Practicing origami helps reduce stress, anxiety, depression or other ailments, both physical and emotional. Centers for the disabled, hospitals, prisons, schools and civic centers introduce it as an element of psychological or physical therapy.
Origami is a paper-based artistic expression that dates back to first or second-century China. Japanese people adopted it in the sixth century.
The word “origami” comes from the Japanese term “ori,” which means to fold, and “kami,” which stands for paper.
Origami practitioners create geometric figures by folding paper. They range from simple shapes to animals, masks, fictional characters and even cartoons.
“Origami can be applied to a thousand things, from making Mother’s Day cards to decorating and building important works at any age,” said María del Carmen Quiroz, a graduate in social psychology from the Mexican University.
People of practically any age can develop origami skills. *** El origami es una técnica que puede desarrollarse prácticamente a cualquier edad. (Christian Valera Rebolledo/Café Words)
Learning origami takes practice. The discipline stimulates both brain hemispheres: the rational side and the creative side. Therefore, it can be challenging at first, and leveling up may require concentration. However, creating and following patterns help organize one’s mind.
“When folding paper, the entire cortex and the interior of the brain work; basically, the whole brain” is at work, said Quiroz. “The technique is wonderful when you consider the long-term benefits and that you only need paper and your hands” to practice it.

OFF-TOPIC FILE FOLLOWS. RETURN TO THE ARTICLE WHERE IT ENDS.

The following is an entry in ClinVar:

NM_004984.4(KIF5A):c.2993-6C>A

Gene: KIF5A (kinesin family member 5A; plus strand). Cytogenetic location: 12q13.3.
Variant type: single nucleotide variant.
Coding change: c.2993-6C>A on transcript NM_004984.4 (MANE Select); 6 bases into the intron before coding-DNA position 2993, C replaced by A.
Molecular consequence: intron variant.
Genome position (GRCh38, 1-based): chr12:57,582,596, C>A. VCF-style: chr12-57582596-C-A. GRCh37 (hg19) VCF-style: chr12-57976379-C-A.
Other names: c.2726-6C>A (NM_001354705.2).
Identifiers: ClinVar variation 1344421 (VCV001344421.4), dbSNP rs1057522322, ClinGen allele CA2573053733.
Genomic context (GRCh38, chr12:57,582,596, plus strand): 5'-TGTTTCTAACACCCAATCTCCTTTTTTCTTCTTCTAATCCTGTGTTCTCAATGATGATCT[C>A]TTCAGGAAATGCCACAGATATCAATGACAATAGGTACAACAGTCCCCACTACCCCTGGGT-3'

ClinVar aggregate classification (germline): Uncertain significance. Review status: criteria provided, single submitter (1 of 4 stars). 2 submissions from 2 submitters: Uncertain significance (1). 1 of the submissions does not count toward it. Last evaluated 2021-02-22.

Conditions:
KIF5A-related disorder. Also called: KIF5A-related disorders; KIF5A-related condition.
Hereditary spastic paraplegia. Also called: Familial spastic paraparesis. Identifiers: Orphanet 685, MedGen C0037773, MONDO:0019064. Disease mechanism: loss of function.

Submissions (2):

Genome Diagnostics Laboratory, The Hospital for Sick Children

This mental and manual exercise helps to relax the body and raise one’s self-esteem, as it is proven that doing an activity from start to finish improves one’s self-image.
Origami activates the senses of sight and touch and enhances memory. When practicing it, a person must visualize shapes and replicate them on paper using their memory. This exercise stimulates sequential visual memory and can help the visually impaired learn geometry.
Origami practitioners must follow a set of steps to create a particular shape, a helpful process to treat attention deficit disorder, as it shows that patience and perseverance may lead to pleasure and satisfaction.
The art may also aid in rehabilitating people with muscle control problems, rheumatism or those looking to improve their hand-eye coordination.
“Origami’s benefits can be divided into three. First, there are manual skills, including hand-eye coordination. Then, there is the emotional part, which involves the satisfaction of being able to create. The third would be knowledge. When practicing origami, you must follow instructions and pay attention. That makes the brain activate the junctions between neurons helping people to acquire new skills,” said Quiroz.
Origami also improves non-verbal thinking, spatial and dimensional understanding, imagination, attention and concentration.
(Translated and edited by Gabriela Olmos. Edited by Melanie Slone and Carlin Becker.)